Tuberculosis (TB) -- a preventable disease linked to poverty -- was declared an emergency in Africa in 2005.
Each year it claims the lives of half a million Africans, many young and in their most productive years. In the past 15 years, Africa has seen overall rates double and triple in high HIV areas.
Africa has the highest incidence of TB per capita in the world (28%), with many of the worst affected countries located in sub-Saharan Africa.
The most at risk include the urban poor, migrants, and refugees forced to live in overcrowded conditions.
Africa is the only continent where TB rates are increasing, with 1,500 TB deaths every day. Tragically and avoidably, 10% of these deaths are children.
TB is also a leading killer of HIV-positive people with severely weakened immune systems. About 200,000 people living with HIV/AIDS die from TB every year, most of them in Africa. Since 1990, HIV has been the single most important factor in the rising incidence of TB in Africa. Treating co-infected people is difficult as the drug therapies for each disease are hard to combine safely.
Dangerous, drug-resistant strains of TB have also now emerged. New strains occur because of inconsistent, incorrect treatments being given or because of unreliable drug supply. A key cause of drug resistance is not completing a course of treatment.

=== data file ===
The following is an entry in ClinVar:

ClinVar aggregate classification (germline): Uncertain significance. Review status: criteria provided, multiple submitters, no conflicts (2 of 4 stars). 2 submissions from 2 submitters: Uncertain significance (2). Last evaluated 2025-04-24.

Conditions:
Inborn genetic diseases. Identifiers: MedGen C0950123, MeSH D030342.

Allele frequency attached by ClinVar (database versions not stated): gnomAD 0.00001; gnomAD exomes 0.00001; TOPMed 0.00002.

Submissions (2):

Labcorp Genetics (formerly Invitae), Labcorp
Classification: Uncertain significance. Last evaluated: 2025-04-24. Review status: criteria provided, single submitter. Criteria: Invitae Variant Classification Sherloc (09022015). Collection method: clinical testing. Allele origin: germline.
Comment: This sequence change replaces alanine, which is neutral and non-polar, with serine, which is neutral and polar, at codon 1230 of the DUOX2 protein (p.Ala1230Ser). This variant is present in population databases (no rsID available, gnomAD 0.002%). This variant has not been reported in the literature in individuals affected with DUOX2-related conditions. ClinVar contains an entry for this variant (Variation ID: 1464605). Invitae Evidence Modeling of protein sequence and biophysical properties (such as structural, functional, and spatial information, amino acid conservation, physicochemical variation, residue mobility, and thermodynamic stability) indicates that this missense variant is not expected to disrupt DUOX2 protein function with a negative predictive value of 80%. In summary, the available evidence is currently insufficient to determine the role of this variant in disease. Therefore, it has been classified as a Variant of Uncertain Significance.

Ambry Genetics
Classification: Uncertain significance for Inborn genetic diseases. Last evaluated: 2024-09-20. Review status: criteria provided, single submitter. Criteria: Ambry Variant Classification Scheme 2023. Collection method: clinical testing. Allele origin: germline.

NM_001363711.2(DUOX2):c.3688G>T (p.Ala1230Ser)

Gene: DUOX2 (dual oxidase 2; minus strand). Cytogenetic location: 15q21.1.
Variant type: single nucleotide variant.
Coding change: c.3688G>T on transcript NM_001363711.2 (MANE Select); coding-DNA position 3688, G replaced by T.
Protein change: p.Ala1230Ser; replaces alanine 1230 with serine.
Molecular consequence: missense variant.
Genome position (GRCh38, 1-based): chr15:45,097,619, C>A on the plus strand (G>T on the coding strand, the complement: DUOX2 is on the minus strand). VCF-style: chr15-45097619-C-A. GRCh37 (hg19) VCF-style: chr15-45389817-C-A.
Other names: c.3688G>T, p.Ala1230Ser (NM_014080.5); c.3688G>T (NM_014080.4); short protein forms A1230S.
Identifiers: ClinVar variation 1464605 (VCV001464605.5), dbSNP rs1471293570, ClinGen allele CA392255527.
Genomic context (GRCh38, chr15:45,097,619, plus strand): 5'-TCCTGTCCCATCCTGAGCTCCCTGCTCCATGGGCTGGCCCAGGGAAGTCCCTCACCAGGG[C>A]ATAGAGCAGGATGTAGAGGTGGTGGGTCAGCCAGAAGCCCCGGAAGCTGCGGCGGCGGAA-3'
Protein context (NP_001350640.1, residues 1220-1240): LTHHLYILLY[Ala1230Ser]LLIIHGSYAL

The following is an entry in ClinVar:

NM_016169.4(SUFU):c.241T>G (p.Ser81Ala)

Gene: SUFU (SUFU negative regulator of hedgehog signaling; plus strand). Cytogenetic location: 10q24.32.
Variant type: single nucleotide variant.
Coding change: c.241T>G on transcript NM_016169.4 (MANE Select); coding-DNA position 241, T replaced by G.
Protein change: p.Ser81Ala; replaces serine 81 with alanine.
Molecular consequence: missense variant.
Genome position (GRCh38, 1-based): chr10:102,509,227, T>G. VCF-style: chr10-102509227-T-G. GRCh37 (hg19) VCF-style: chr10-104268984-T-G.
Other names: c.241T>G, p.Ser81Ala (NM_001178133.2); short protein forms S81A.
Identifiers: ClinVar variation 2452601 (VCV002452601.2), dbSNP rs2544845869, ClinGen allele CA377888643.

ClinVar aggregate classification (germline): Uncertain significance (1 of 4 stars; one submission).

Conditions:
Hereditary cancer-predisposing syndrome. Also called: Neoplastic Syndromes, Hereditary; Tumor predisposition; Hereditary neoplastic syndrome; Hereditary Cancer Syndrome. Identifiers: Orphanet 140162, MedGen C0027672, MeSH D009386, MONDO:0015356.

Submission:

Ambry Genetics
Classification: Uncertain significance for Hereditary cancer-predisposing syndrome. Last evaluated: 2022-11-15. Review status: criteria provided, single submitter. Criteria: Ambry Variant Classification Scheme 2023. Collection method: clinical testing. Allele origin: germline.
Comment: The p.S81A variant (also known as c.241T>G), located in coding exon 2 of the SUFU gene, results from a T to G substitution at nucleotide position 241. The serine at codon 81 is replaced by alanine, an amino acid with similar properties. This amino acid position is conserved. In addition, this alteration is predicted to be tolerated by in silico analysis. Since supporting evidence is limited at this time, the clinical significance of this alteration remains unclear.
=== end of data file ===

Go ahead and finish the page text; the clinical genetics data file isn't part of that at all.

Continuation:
- Multi-drug-resistant TB is resistant to the two most powerful anti-TB drugs
- Extensively drug-resistant TB is resistant to ‘second-line’ drugs and thus, extremely difficult to treat
How AMREF is tackling TB
Working alongside local communities, AMREF is training community-based health workers to raise awareness about how to prevent TB and diagnose it correctly. We are also advising people to be voluntarily tested as a preventive measure.
Because TB treatment is particularly complicated and prolonged, health workers are trained in Directly Observed Treatment Strategy (DOTS) – a method that ensures patients take their medication in the correct way.
Trained health workers raise awareness about hygiene (which will prevent the spread of TB) and about eating nutritious food – a strong immune system will help fight the disease. Patients in some areas are encouraged to plant vegetable gardens to improve their diets and provide exercise.
In South Africa, the Sakhisizwe TB Project has helped identify many more cases of HIV/TB co-infected patients, enabling them to get timely treatment. It has also improved the number of people completing their treatment properly and has boosted the rate of early detection.
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